#6: Should I get an MBA if I already work in social impact?
I get this question a lot.
Here’s my career trajectory so far briefly: liberal arts undergrad (Go Wes!) > Teach For America & teaching middle school literacy > MBA at Kellogg (recently named #1 In Economist whooh!) > working in leadership at social impact orgs > starting my own social impact business strategy consulting business.
I am not going to discuss why in general an MBA or Kellogg specifically are a good idea or not (cliff notes: for me, they absolutely were) but rather how my MBA helped someone like me, who came from the social impact universe and didn’t really have any traditional “business” chops prior to b-school:
Why getting an MBA for me was awesome:
1. I barely knew how data worked. Prior to business school, I was good at math, could do basic Excel functions, but never studied stats. And I had deep, on the ground undergrad education and experience in the social issues I cared about most deeply but found myself frustrated in trying to understand the numbers behind them; I read a lot of research and studies (this one in particular peaked my interest in better understanding how to use data), but I didn’t have the skills to really talk about them with any semblance of analytic literacy. I probably could have learned data science and Excel skills on my own, but a) I didn’t have the self discipline to do so and b) I gained a hell of a lot doing so alongside really smart peers in a variety of contexts. If you asked me to run a complex regression analysis right now five years out of business school I’d probably not be stellar, but I can talk about them and analyze their results with a lot more – ahem – confidence now (#statsjoke).
2. I barely knew how money worked. Aside from my personal finances and macroeconomic issues I studied as a government major in college, I just didn’t know a lot about either a) organizational cash flow and b) economics and markets. Again, these were great to slowly understand intuitively in a variety of contexts throughout my MBA experience.
3. My professional network was mostly in education. I can not describe the value of both learning alongside people from all sorts of professionals and now having the entire Kellogg alumni base in my network. This is where I think it’s really important to think about who you will have access to with your MBA; Kellogg was one of the best schools I got into but also one of the most expensive – however, this, to me, was worth paying for. Alumni and friends have been clients, referrals, strangers at the other end of phone calls when I need help with a particular business problem, cheerleaders, and more.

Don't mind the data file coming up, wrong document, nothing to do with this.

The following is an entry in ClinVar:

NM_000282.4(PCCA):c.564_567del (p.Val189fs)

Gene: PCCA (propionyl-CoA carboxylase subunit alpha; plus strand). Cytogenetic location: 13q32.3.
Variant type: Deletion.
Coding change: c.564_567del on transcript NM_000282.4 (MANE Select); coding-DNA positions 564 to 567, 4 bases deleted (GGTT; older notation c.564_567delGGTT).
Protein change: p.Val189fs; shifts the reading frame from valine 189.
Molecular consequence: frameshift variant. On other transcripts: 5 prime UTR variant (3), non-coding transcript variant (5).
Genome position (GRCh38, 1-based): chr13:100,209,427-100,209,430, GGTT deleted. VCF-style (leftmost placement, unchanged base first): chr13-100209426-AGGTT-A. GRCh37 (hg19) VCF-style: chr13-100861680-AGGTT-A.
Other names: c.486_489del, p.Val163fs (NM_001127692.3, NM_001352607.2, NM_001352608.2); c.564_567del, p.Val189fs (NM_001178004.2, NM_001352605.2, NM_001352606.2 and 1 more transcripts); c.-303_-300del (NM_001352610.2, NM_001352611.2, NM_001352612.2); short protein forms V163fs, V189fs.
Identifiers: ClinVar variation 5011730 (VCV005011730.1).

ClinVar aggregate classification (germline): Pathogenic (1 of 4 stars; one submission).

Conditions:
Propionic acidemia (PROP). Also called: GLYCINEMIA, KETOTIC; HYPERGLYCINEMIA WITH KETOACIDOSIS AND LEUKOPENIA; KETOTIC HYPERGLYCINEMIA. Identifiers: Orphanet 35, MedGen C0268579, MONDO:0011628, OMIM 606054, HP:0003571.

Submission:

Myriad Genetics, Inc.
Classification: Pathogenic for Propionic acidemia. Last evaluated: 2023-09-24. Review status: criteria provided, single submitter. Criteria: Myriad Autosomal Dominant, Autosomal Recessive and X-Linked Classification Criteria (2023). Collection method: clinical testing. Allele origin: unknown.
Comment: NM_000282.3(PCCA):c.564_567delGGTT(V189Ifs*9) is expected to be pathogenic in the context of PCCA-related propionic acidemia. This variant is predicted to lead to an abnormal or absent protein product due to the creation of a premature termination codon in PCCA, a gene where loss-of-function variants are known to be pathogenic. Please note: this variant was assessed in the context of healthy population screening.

4. I now can approach business problems in the social impact sector with genuine authority. I get how to think about cash flow, have opinions about efficiency vs. effectiveness, can talk to literally anyone – from development staff to program leadership to CFOs – at an org about a particular business problem, and definitely carry a certain amount of street cred with my MBA in many conversations. I think some of this is just being more confident about what I probably already knew, but the majority of it is actually knowing more.
5. I know my worth and value. My former employers and clients are willing to pay for the knowledge and experience my MBA lent me.
6. I have a seat at the table (and I have that seat at the table as a woman; often the only one). I think it’s a little silly that I often get invited to conversations because a piece of paper (or social media) says I went to Kellogg or have my MBA, but I do get a lot more access now post b-school, which is a HUGE opportunity. Especially when the table is dominated by men . . . especially at this moment for women at work. I feel a hell of a lot more confident now speaking my mind and politely reminding others not to interrupt me or to let a variety of inputs to be considered.
Challenges I considered and hope you consider too:
1. It was expensive. Not just the actual cost of school, but the opportunity cost of not having salary for two years (I chose a full time MBA program). That, to me, was worth it, but it’s something to think about.
2. I was at times a token teacher. This didn’t bother me mostly, but I was (and still am) asked constantly to have coffee chats or conversations about education, which is the sector I came from, and many other social justice issues. There weren’t a ton of former teachers in my class when I went to business school, and by and large the majority of my peers came from more traditional business careers. That said, I viewed this as an opportunity to bridge the divide a bit between business/markets and social impact. I cherished this opportunity and still do. It did, however, eat up a lot of my time (time I charge for now ;) ).
Unless I dramatically shift careers, I will likely be paying off my loans for some time (self employment = even though I have high rates, my available billable time is not high. Learning…). However, it’s nice insurance to know that my earning potential with my Kellogg MBA has a pretty high ceiling, even if I may not love the job. And the alumni network I have is everything to me, both professionally and intellectually (my close Kellogg friends and other alum I talk to are freakin smart). However, I also believe that I would have found professional satisfaction in my career without an MBA from Kellogg, because that’s who I am.
Hope this helps!